The Pennsylvania Special Election: What Comes Next?

The special election in Pennsylvania has not been decided, but with a new congressional map coming in November, candidates are planning their next moves.

The special election in southwest Pennsylvania garnered national attention for what it could portend for the midterm elections in November. Democratic enthusiasm in the heart of Trump country may have signaled a brewing blue wave in November. But on Wednesday morning, the winner of the House’s 18th district in Pennsylvania was not officially decided.

Here’s a look at what’s next for the candidates and the district that President Trump won by nearly 20 percentage points in 2016.

This week it is a special election

As of Wednesday morning, one small Republican-leaning county was still counting more than 1,000 absentee ballots. Conor Lamb, the Democratic candidate, had already claimed victory over Republican Rick Saccone. And House Republicans were talking about a recount and a legal challenge.

Under Pennsylvania’s state election law, this type of race does not require an automatic recount, but voters could request one through two different processes over the next week.

A recount, however, is unlikely to change the results, because most ballots in the state are cast electronically, said Neil Makhija, a lecturer at the University of Pennsylvania’s law school and a former Democratic candidate for Pennsylvania’s state house.

“There could be a recount of the absentee ballots, provisional ballots, and some paper ballots in Westmoreland County, but Rick Saccone shouldn’t bet on it,” Mr. Makhija said.

Mr. Lamb, who considers himself the winner despite talk of a recount, said on Wednesday that he would serve out the remainder of the term representing the voters in the current 18th district.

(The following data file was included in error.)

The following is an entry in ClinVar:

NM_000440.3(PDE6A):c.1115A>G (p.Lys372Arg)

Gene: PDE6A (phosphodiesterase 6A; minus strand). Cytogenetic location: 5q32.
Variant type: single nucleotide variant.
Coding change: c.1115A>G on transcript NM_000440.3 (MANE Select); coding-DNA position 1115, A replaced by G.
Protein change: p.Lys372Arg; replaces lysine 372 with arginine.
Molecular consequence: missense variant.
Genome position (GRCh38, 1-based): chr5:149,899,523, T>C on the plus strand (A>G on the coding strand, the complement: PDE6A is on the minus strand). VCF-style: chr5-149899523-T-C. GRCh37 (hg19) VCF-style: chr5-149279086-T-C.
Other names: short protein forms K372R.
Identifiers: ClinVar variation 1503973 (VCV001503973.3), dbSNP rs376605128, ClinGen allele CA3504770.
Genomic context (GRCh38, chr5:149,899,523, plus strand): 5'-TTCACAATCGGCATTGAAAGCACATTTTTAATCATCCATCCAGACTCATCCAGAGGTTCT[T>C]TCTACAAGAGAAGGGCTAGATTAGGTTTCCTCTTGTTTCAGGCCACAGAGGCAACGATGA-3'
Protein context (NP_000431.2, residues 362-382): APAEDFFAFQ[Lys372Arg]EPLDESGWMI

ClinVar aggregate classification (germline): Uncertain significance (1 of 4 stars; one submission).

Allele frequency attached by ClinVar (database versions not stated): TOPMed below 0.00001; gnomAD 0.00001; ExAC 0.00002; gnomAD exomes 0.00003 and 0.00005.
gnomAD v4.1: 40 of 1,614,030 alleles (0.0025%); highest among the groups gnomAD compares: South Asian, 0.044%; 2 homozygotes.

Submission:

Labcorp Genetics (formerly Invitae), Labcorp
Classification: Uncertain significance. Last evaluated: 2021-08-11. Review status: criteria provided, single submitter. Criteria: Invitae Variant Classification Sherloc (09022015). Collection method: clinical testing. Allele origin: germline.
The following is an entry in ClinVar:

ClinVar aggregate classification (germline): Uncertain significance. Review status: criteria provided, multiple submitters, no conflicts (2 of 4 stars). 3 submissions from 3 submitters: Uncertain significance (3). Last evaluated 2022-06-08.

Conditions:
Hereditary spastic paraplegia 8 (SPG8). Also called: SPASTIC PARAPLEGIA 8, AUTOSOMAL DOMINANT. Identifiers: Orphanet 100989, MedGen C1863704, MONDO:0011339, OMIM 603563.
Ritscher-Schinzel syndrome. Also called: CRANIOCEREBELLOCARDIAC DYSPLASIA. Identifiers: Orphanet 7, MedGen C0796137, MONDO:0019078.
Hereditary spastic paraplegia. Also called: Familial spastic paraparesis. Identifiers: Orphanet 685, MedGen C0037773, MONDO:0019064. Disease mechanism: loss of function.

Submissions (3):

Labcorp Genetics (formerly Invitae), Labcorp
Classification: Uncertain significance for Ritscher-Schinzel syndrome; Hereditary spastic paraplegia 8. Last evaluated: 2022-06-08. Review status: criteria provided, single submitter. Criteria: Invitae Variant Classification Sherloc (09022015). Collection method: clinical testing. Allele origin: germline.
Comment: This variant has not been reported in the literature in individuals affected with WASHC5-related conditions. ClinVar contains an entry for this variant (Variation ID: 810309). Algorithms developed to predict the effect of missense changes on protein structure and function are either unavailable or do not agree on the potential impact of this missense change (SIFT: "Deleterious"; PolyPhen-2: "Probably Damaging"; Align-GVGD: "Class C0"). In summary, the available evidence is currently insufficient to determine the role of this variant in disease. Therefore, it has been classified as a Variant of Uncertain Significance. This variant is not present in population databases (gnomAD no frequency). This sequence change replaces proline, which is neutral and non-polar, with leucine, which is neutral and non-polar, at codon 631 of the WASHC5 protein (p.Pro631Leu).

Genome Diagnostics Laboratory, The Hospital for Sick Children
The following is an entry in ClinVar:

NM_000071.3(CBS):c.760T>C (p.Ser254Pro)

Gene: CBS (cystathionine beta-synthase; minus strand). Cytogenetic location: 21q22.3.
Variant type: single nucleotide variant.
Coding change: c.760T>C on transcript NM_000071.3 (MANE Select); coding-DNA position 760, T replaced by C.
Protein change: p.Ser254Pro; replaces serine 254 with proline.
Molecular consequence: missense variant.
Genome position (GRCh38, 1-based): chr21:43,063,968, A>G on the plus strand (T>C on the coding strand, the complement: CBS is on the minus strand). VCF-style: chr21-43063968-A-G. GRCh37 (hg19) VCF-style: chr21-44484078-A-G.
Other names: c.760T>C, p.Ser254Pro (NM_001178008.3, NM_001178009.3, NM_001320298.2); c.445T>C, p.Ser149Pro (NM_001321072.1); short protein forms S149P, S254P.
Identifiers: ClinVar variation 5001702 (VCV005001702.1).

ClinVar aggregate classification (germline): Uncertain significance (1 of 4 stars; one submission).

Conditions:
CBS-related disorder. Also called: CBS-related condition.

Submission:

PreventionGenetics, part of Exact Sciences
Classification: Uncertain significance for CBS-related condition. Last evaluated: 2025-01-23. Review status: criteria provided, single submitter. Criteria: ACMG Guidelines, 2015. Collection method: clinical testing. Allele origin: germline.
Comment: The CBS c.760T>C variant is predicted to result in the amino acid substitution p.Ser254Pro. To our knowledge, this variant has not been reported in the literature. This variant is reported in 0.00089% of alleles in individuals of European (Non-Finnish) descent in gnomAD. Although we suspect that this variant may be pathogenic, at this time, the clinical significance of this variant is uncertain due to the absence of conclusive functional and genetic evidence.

The contested seat was left open after Representative Tim Murphy, an anti-abortion Republican, was forced to resign when a former lover said he pressed her to have an abortion.

“It’s a special election and a very special experience,” Mr. Lamb told CNN on Wednesday. Mr. Lamb could take office in the next few weeks, shifting the breakdown in Congress to 238 Republicans, 194 Democrats and three vacant seats. Democrats would need to win 24 seats in November to take control of the House.

But the district Mr. Lamb will represent for the rest of the year will not be the district he runs for in the next Congress, the result of a court-ordered redistricting of the state’s congressional boundaries.

“We’ll let the rest of it shake out,” Mr. Lamb said. “There is a lot of work to be done just in trying to bring solutions to the problems we talked about in six months.”

Next week starts the race for the November midterm elections

The uncertainty of the outcome of the special election has little bearing on the state’s primaries and general election, which effectively kick off on Tuesday — the deadline for candidates to file nominating petitions. In 2019, the 18th district that Mr. Lamb and Mr. Saccone are vying for will no longer exist in its current form, because of the state’s congressional redistricting.

Both men are likely to run in newly drawn districts, which means both Mr. Lamb and Mr. Saccone could find themselves as members of the Pennsylvania delegation in the 116th Congress.

Pennsylvania is a swing state that has backed politicians from both parties in the last two election cycles. Currently, Republicans control 13 of the 18 House seats. Experts think the newly drawn congressional districts will benefit Democrats.

Mr. Lamb is likely to run to be the Democratic candidate for the newly drawn 17th district, which includes more of the Pittsburgh suburbs and is favorable to Democrats.

That could be a crowded field for Democrats, according to Mr. Makhija, but he predicts Mr. Lamb will be a difficult candidate to beat in the primaries to be held on May 15.

Mr. Saccone is likely to run to be the Republican nominee in the new 14th district, which is heavily Republican. Mr. Makhija said the race for that seat has a fairly open field going into the Republican primaries. However, he said, “After last night, I don’t think there is such a thing as a safe Republican district.”

Even after the embarrassing defeat in the special Alabama Senate election three months ago, Mr. Trump threw his weight behind Mr. Saccone in what was considered friendly Republican territory. Mr. Trump campaigned twice with Mr. Saccone. The president mocked Mr. Lamb as “Lamb the sham,” a reference to Republicans’ contention that Mr. Lamb ran with a conservative agenda. Mr. Trump also gave a rambling, hour-plus speech in which he only mentioned Mr. Saccone a handful of times.